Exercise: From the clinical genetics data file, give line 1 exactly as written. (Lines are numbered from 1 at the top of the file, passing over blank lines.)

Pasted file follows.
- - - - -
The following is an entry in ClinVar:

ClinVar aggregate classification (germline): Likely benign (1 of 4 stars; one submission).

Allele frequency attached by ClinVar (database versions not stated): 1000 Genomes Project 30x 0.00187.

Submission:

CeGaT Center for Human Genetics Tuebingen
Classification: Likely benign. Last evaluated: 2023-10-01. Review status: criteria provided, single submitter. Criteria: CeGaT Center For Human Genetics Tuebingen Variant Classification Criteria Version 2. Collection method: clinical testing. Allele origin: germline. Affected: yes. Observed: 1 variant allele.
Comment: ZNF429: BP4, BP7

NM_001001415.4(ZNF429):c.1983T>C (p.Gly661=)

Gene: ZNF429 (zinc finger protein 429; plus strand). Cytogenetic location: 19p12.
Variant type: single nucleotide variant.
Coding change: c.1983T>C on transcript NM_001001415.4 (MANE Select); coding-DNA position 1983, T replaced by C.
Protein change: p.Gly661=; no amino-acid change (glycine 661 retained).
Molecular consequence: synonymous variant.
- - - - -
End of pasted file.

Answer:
The following is an entry in ClinVar: